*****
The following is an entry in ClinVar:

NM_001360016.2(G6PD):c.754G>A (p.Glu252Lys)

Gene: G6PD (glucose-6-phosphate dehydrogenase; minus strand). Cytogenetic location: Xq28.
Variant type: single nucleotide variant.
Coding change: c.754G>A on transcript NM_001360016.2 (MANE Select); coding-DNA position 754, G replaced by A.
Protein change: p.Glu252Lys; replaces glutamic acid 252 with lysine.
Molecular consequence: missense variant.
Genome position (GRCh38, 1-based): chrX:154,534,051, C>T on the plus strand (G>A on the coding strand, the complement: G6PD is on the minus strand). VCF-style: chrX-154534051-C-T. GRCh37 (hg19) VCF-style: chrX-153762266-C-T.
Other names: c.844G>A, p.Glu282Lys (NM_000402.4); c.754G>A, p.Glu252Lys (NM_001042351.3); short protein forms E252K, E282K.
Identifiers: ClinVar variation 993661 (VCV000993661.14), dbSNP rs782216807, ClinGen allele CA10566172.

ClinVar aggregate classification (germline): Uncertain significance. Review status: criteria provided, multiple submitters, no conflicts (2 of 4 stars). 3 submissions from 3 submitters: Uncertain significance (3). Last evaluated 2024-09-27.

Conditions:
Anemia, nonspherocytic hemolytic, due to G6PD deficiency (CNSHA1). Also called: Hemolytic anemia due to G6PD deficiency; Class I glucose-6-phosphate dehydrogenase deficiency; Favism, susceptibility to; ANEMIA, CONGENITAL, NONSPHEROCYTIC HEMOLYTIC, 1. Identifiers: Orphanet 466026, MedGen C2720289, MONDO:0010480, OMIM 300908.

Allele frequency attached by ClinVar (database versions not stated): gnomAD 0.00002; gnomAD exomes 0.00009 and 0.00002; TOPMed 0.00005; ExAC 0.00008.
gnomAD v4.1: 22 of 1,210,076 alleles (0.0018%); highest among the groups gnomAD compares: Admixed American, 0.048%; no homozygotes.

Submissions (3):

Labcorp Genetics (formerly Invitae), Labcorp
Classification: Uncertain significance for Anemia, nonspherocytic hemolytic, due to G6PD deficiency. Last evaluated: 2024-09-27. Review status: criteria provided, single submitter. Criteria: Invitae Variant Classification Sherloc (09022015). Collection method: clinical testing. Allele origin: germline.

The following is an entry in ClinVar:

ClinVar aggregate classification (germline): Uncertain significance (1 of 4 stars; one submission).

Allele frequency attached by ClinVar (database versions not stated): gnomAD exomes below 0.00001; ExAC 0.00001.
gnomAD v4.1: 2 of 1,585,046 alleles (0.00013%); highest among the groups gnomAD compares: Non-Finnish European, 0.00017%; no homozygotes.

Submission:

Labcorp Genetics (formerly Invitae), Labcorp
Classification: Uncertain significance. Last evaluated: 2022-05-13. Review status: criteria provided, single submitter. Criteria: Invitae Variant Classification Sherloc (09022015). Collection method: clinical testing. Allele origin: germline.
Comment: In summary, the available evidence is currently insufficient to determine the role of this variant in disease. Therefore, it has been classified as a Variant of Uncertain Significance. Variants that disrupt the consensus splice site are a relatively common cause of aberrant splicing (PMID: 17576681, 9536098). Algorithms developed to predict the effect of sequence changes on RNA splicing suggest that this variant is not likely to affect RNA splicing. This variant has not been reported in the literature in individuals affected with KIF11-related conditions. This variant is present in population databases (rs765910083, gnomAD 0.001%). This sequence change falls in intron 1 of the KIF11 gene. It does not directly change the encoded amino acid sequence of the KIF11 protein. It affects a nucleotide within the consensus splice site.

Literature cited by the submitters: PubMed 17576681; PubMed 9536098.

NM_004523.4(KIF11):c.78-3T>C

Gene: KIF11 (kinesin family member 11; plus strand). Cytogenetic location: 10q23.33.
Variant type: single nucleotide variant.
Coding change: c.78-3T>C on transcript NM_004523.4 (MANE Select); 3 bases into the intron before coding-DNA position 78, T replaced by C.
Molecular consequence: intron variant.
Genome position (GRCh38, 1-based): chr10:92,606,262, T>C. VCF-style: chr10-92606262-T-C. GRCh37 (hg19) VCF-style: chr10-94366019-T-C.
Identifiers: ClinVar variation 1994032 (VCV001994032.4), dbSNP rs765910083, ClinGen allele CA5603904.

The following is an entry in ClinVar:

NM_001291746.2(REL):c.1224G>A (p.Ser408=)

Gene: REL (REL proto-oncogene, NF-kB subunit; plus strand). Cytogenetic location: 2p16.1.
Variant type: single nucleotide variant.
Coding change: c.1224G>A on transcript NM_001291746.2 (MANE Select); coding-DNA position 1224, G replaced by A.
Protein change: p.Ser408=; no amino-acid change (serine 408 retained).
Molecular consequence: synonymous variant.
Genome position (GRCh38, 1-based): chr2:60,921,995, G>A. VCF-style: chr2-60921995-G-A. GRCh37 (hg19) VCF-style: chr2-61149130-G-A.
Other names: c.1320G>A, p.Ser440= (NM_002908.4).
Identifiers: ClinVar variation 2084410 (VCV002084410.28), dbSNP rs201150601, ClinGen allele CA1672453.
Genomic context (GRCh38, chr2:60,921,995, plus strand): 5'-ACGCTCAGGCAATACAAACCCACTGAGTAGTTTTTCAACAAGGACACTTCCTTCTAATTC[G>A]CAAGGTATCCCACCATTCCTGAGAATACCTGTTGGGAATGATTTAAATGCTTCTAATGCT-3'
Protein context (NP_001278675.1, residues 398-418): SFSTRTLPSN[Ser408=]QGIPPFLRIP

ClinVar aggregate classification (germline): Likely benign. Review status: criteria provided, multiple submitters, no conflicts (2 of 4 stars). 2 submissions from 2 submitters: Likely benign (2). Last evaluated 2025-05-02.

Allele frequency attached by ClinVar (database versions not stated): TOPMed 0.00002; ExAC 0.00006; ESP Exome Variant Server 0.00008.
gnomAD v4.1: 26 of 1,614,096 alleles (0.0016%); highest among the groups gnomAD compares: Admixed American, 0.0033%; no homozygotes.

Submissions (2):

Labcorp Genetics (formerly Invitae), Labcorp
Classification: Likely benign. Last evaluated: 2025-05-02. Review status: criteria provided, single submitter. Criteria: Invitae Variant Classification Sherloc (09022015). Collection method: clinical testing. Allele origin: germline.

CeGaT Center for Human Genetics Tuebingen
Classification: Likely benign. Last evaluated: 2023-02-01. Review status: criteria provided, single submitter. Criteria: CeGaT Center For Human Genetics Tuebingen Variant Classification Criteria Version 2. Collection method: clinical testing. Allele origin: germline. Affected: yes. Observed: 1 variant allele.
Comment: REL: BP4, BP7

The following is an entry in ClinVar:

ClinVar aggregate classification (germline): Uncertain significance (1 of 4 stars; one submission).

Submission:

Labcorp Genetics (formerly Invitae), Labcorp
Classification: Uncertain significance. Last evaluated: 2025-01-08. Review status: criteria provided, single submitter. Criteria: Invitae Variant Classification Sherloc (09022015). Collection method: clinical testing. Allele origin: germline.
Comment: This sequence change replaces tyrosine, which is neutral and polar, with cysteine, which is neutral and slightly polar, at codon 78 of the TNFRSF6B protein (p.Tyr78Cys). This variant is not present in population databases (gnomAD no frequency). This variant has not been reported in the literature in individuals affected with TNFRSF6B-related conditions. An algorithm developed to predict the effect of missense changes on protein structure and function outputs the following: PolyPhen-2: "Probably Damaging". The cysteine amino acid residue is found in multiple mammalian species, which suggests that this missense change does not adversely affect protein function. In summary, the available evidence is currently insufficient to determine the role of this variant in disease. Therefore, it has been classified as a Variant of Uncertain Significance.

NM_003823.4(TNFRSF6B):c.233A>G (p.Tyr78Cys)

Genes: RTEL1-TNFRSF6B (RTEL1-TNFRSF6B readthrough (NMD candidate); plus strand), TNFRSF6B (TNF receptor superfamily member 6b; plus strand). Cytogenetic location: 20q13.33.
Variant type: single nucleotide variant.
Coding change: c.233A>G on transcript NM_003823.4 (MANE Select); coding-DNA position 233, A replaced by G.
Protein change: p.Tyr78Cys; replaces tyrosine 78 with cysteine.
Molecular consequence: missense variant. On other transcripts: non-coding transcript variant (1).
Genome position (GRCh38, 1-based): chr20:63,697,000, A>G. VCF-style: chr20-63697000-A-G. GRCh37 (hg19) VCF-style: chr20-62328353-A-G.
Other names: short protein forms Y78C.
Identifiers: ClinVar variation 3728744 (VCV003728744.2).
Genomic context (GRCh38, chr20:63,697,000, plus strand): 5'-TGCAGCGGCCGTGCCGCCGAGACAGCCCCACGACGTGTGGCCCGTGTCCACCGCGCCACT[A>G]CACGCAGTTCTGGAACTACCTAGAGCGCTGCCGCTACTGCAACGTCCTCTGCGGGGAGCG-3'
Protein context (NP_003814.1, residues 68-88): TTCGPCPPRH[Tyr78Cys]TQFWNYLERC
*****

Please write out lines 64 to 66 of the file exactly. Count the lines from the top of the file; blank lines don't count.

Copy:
Variant type: single nucleotide variant.
Coding change: c.233A>G on transcript NM_003823.4 (MANE Select); coding-DNA position 233, A replaced by G.
Protein change: p.Tyr78Cys; replaces tyrosine 78 with cysteine.